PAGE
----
My Quest to Divorce the QWERTY Keyboard

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Image Swype Keyboard being used

Image of Swype keyboard

By Chi Hung Luke Hsieh

Assistive Technology Advocate

I have recently—yes, only recently—gotten friendly with swype input. As someone who has the word “technology” in his job title, the shame and dishonor of such wilful neglect brought upon my person is incalculable. However, thanks to my new state-of-the-art Android phone, I have had the chance to turn this narrative of shame into a narrative of redemption, and nobody needs to commit hara-kiri! Oh, and in case you do not yet know what swype is—the words swipe and type combined—and it’s the input mode where your finger goes from B to E without stopping when typing the word “because”. You literally swipe your finger from B down to E without picking up your finger.

I first came across the trace typing technology at the annual CSUN International Technology & Persons with Disabilities Conference in 2011, but respectfully ignored it, because I figured that there’s nothing swype can do that typing with auto-correction and/or word-prediction can’t do faster. Strictly speaking, I wasn’t far off; for someone with minor motor skills impairment, I could swype no more accurately than I could type. If I was to use a stop watch I am sure that I can type as fast, if not faster, than swype. To my surprise, it only took less than a month of switching from iPhone 4S to Android Jelly Bean to turn me into a believer—to the extent that I started searching for a non-existent tablet-like flat keyboard for my Windows 7 based PC. I also started hating the QWERTY keyboards that have been my friend for the last 25 years. Oh, loyalty can be so fleeting.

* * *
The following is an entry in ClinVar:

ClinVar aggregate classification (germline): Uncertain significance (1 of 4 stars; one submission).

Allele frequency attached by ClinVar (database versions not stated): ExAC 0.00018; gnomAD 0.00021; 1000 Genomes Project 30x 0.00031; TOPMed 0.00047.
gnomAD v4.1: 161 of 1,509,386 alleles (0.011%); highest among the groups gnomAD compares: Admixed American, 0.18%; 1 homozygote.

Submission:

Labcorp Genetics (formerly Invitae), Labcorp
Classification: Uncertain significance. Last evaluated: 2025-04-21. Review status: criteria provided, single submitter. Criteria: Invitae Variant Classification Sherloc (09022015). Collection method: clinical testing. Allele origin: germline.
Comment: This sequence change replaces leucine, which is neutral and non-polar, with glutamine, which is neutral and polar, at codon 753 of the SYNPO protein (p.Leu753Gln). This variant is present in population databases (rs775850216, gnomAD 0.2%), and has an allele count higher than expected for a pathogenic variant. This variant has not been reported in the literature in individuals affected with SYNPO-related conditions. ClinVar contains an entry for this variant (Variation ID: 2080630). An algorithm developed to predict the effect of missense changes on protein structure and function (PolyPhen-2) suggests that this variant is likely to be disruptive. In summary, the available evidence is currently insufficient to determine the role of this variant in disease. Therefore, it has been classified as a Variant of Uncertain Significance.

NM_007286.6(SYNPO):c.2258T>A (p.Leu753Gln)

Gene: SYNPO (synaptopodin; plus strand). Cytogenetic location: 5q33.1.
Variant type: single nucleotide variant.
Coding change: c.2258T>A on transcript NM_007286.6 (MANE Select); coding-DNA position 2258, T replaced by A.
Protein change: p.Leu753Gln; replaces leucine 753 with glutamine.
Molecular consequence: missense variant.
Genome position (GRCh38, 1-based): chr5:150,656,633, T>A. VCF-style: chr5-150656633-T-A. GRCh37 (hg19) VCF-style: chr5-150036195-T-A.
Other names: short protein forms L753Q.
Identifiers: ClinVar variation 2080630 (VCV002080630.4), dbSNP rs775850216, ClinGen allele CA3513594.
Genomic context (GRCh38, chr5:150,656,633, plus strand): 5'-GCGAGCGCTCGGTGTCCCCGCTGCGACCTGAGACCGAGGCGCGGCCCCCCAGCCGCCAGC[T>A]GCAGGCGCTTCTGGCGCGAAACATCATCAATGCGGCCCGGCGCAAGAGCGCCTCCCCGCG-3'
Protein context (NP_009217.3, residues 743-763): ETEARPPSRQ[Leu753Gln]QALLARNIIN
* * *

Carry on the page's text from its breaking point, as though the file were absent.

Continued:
Why do I adore swyping so much, if it’s not the speed? Well, here is the short version: dragging the finger all over a virtual keyboard uses less muscle than a traditional keyboard, especially for someone accustomed to typing with two fingers. And that’s it—that’s the reason I am willing to divorce my QWERTY keyboards. And, the quickest way Microsoft can convince me to purchase a Surface RT tablet, is to tell me that I can use it as a swyping keyboard for my desktop computer.

Right now, arguably the best third-party swype applications apart from the ‘trace typing’ offered by google keyboard are Swype from Nuance (based in Massachusetts) and Swiftkey by TouchType Ltd. (based in London), although all three keyboards are designed for use with the Android platform. The user experience for Swype and SwiftKey are almost identical: both make use of individualized word prediction, analyzes the user’s vocabulary patterns, and both have price tags of $3.99. So, the choice really comes down to individual preference. Personally—even though I have a soft spot for everything British—I chose Swype over SwiftKey because I needed the Asian Keyboards, and Touch Type’s is still in beta testing.

Now, how does one use trace typing on a Windows based Desktop PC? To the best of my knowledge, trace typing is not offered by Microsoft for Windows 7 or 8 based computers, nor can one purchase an integrated third party keyboard (physical or software) for this purpose, so the only way one can use Swype on Desktop PC is by using Chrome Remote Desktop. Chrome Remote Desktop is an free add-on from google for the Chrome Browser that allows one to remotely operate window based computers via Android Smartphones, and the technology is definitely not new. If you remember PCs anywhere from the late 1990s, such technology always suffered from either insufficient processing power or Internet speed, but neither problem exists in 2014, since my smartphone has as much processing power as my desktop computer at home. So, fortunately the speed bug of the 90s is unlikely to be much of an issue today.

A potential problem with this technology, though, is that it threatens to turn the world into a hacker’s paradise and is, therefore, a nightmare for IT professionals. Even I have concerns about the security implications of the technology and I am not usually the paranoid type.

But at least we now know that it can be done and it has been done, so the question for me now is how much of a security risk I am willing to take to use trace typing on my PC…


Here is a great video demonstration of SwiftKey Flow Hard:


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